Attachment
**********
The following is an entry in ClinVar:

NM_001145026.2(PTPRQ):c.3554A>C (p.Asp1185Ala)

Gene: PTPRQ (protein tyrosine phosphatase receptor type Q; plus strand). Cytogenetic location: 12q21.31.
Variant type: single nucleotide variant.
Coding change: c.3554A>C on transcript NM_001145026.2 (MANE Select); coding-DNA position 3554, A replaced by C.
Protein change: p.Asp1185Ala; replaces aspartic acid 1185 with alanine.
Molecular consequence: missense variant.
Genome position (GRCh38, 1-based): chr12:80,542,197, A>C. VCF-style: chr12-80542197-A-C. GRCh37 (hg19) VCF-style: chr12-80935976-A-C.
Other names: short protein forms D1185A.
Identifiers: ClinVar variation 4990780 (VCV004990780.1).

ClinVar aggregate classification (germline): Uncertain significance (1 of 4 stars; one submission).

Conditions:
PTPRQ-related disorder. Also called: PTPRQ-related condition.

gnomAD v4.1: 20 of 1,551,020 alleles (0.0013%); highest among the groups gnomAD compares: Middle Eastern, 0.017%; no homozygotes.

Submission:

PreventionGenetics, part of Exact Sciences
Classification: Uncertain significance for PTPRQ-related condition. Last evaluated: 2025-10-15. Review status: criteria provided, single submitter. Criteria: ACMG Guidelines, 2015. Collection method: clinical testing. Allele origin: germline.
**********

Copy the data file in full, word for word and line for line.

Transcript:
The following is an entry in ClinVar:

NM_001145026.2(PTPRQ):c.3554A>C (p.Asp1185Ala)

Gene: PTPRQ (protein tyrosine phosphatase receptor type Q; plus strand). Cytogenetic location: 12q21.31.
Variant type: single nucleotide variant.
Coding change: c.3554A>C on transcript NM_001145026.2 (MANE Select); coding-DNA position 3554, A replaced by C.
Protein change: p.Asp1185Ala; replaces aspartic acid 1185 with alanine.
Molecular consequence: missense variant.
Genome position (GRCh38, 1-based): chr12:80,542,197, A>C. VCF-style: chr12-80542197-A-C. GRCh37 (hg19) VCF-style: chr12-80935976-A-C.
Other names: short protein forms D1185A.
Identifiers: ClinVar variation 4990780 (VCV004990780.1).

ClinVar aggregate classification (germline): Uncertain significance (1 of 4 stars; one submission).

Conditions:
PTPRQ-related disorder. Also called: PTPRQ-related condition.

gnomAD v4.1: 20 of 1,551,020 alleles (0.0013%); highest among the groups gnomAD compares: Middle Eastern, 0.017%; no homozygotes.

Submission:

PreventionGenetics, part of Exact Sciences
Classification: Uncertain significance for PTPRQ-related condition. Last evaluated: 2025-10-15. Review status: criteria provided, single submitter. Criteria: ACMG Guidelines, 2015. Collection method: clinical testing. Allele origin: germline.